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those precious memories of days that are past that shall give solace and cheer. May the exceeding great and precious promises of Thy word, not only for the life that now is, but for that which is to come, support and strengthen them. May we all rejoice in Him who has brought life and immortality to light, and who walks with us through the valley of the shadow of death with the glad assurance that he will welcome us into one of the many mansions of our Father's house. So may we find the peace of God that passeth all understanding; through Jesus Christ our Lord. Amen.

Or this:

Almighty Father, whose holy purpose is one of Infinite Love, grant us the spirit of patient resignation in all our trials, believing that thou wilt make all things work together for our good if we truly love thee. Be thou our stay in trial; our consolation in distress. Help us to see that death is not the destruction but the expansion of our life; that it opens the way into larger opportunities of service, and higher joys; that it cannot separate us from the love of God, but brings us into the home prepared for us. Strengthen us so to live this earthly life that this world shall be but the vestibule of that higher and more beautiful home where Thy children dwell in everlasting felicity; through Jesus Christ our Lord. Amen.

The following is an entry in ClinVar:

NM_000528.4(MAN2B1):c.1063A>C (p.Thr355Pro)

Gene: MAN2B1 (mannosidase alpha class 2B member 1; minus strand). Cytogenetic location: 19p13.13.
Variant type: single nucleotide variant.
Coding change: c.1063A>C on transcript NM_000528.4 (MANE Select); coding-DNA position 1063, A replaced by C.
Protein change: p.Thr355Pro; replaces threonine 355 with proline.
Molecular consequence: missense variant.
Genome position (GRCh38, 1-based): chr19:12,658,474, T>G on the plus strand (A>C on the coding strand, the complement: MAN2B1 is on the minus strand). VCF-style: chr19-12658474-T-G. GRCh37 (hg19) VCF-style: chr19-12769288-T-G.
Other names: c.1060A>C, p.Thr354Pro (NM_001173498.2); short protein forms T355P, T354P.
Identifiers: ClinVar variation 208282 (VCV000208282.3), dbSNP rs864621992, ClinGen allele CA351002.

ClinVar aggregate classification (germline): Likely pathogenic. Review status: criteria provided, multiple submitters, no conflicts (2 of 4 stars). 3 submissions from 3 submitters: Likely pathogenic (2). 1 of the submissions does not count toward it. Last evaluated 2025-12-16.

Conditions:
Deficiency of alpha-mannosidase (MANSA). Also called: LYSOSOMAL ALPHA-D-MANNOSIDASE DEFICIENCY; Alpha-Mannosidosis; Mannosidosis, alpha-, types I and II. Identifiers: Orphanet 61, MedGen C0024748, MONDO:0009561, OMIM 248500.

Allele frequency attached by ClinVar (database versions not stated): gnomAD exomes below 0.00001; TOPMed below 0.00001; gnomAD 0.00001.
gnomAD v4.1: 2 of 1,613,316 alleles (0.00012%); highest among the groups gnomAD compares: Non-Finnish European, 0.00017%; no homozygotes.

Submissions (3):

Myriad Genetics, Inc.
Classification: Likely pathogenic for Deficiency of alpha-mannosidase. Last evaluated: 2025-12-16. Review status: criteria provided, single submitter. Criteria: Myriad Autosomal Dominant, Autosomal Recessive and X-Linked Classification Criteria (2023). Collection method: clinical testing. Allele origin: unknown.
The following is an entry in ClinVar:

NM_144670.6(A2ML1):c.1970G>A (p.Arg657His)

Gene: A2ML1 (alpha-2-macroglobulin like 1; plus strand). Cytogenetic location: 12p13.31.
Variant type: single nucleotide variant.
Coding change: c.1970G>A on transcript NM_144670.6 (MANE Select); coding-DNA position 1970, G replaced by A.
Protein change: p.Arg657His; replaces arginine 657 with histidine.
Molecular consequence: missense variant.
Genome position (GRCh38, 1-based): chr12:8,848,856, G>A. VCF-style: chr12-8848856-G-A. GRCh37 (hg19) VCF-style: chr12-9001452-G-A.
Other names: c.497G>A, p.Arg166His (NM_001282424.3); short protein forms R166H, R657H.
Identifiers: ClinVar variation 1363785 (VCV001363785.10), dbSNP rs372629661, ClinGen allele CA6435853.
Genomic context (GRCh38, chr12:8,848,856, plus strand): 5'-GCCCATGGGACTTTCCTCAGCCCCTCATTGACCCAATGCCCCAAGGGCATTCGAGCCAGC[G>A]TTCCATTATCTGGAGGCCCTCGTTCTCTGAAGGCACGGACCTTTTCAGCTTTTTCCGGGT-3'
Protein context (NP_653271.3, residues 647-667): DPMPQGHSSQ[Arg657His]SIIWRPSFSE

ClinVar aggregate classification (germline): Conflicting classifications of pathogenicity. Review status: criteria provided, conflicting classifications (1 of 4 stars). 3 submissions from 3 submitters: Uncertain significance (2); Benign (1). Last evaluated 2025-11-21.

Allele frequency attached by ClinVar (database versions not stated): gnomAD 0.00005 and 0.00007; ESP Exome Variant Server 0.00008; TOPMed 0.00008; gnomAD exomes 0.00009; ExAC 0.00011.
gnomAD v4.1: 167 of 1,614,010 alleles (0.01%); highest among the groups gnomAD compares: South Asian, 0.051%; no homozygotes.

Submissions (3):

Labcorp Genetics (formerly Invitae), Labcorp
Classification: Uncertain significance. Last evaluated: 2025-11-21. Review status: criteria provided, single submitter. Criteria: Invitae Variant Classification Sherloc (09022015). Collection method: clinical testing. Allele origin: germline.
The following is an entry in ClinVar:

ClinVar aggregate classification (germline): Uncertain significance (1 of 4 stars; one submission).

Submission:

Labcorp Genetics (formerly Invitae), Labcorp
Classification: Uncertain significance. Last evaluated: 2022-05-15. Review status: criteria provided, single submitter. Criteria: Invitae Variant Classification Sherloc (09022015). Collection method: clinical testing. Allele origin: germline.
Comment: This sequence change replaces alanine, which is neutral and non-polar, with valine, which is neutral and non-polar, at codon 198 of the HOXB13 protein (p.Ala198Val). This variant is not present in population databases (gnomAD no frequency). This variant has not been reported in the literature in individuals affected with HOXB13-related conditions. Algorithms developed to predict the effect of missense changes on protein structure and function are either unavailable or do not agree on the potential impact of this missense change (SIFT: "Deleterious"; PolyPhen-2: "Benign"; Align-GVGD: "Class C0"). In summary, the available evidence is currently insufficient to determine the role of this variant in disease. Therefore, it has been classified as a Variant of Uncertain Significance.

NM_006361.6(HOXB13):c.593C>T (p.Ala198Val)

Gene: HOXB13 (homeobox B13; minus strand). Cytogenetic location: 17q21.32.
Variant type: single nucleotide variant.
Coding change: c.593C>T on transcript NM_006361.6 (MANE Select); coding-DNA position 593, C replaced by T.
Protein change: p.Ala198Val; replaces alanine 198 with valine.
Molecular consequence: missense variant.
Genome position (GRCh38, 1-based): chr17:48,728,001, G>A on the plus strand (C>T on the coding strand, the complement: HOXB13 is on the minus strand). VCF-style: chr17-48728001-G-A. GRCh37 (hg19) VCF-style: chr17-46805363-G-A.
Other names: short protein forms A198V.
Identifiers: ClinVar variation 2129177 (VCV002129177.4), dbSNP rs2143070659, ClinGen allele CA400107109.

¶ Then, if desired, an appropriate hymn may be sung.

¶ When they are come to the grave, while the body of the dead is made ready to be laid therein, the minister may say,

Man that is born of woman hath but a short time to live, and is full of misery. He cometh up, and is cut down like a flower, he fleeth as it were a shadow, and never continueth in one stay.

In the midst of life we are in death: of whom may we seek for succour but of Thee, O Lord, who for our sins art justly displeased?

I am the Resurrection and the Life, saith the Lord: He that believeth in Me, though he were dead, yet shall he live: and whosoever liveth and believeth in Me, shall never die.

For we know that if our earthly house of this tabernacle were dissolved, we have a building of God, an house not made with hands, eternal in the heavens.

¶ Then, when the body has been placed in the grave, the minister shall say, Forasmuch as it hath pleased Almighty God to take unto himself the